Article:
These are a few of the freedoms, rights and responsibilities of individuals and their governments that are described in the Baha’i teachings.

Today the trial of the seven imprisoned Baha’is facing the death penalty in Tehran was due to start. We have just learned that it has been postponed. Whether there has been the usual kind of judicial delay or there has been a change of heart, whether this is yet one more ploy by an unscrupulous administration to achieve some undisclosed agenda or is an attempt to deflect international criticism has yet to be determined. Whatever today’s event, the rights of the Baha’is are still severely restricted so a focus on them in still very much required.

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wendi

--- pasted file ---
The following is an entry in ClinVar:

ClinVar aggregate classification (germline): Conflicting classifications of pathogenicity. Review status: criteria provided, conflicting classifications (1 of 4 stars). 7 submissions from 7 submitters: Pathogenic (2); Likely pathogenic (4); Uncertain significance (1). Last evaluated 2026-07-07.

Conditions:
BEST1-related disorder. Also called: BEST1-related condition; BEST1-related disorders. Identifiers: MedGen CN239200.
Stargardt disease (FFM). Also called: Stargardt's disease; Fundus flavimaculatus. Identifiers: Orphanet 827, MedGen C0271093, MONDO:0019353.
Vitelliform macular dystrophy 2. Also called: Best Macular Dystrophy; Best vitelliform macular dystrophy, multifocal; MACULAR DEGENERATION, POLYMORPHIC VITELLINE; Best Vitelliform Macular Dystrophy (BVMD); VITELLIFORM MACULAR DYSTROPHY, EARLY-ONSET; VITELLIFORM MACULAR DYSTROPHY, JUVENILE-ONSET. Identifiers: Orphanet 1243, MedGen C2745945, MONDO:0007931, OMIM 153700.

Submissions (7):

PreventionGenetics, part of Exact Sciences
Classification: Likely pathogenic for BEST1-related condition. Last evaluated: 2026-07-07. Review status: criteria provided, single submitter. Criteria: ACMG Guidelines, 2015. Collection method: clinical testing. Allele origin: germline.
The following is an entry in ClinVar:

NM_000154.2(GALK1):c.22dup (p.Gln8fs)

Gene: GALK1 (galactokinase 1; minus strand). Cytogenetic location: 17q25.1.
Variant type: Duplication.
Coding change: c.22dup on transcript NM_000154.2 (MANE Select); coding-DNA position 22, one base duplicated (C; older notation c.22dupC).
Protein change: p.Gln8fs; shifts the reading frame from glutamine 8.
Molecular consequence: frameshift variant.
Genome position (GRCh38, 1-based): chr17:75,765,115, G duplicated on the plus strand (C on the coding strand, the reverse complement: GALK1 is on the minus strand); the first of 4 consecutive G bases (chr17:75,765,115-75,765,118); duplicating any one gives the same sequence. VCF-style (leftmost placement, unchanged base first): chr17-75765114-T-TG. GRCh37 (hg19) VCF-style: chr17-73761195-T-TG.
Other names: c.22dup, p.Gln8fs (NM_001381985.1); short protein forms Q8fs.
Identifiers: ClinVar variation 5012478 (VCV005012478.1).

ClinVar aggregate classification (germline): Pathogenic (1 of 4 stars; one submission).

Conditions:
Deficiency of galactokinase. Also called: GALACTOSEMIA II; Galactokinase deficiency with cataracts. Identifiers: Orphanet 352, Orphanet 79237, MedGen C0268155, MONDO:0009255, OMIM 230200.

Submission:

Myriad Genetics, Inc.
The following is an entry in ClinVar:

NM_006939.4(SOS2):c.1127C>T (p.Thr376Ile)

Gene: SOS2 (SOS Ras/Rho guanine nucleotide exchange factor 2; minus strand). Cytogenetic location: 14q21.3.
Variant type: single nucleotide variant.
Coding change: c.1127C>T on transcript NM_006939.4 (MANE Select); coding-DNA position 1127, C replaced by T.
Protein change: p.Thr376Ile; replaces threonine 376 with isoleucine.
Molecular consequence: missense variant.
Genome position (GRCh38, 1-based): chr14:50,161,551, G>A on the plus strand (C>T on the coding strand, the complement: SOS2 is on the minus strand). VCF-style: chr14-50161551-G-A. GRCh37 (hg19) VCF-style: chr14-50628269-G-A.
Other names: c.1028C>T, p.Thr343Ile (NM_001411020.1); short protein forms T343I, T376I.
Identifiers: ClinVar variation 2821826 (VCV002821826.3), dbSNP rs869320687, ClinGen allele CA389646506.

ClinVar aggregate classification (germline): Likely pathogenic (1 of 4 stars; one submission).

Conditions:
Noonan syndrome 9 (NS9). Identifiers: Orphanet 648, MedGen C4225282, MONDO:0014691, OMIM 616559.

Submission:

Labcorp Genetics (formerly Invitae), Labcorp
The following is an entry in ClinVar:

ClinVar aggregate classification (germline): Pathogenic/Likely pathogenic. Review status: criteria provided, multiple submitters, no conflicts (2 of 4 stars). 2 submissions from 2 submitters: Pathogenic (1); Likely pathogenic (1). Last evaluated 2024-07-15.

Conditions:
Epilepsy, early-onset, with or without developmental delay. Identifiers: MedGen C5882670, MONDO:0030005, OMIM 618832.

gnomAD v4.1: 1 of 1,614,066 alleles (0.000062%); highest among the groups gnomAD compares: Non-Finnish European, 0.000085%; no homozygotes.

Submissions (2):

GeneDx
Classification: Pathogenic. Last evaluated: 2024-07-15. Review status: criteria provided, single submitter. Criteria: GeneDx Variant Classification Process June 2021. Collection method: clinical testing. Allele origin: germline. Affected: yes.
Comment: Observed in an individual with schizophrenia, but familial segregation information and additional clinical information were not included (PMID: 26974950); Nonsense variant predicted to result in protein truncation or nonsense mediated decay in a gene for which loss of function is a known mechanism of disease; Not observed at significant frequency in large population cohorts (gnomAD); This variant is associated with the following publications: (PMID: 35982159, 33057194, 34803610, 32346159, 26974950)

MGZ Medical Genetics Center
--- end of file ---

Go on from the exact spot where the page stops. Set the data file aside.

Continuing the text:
Trails to Trials

l have rolled up the world and all that is therein, and spread out a new Order in its stead.’ `The day is approaching when God will have raised up a people who will call to remembrance Our days, who will tell the tale of Our trials, who will demand the restitution of Our rights. Bahai writings

Like Christians, Baha’is annually commemorate the state execution of a person considered by the leaders of His day to be a criminal. Like Jesus, who prayed as He was crucified,`Father, forgive them; for they know not what they do’ (Luke 23:34), when the Bab was set before a firing squad in Tabriz, Iran, on 9 July 1850, He explained to His executioners that they had no idea who He was and what they were doing. His last words were: `O wayward generation! Had you believed in Me every one of you would have followed the example of this youth [Anis], who stood in rank above most of you, and would have willingly sacrificed himself in My path. The day will come when you will have recognized Me; that day I shall have ceased to be with you.’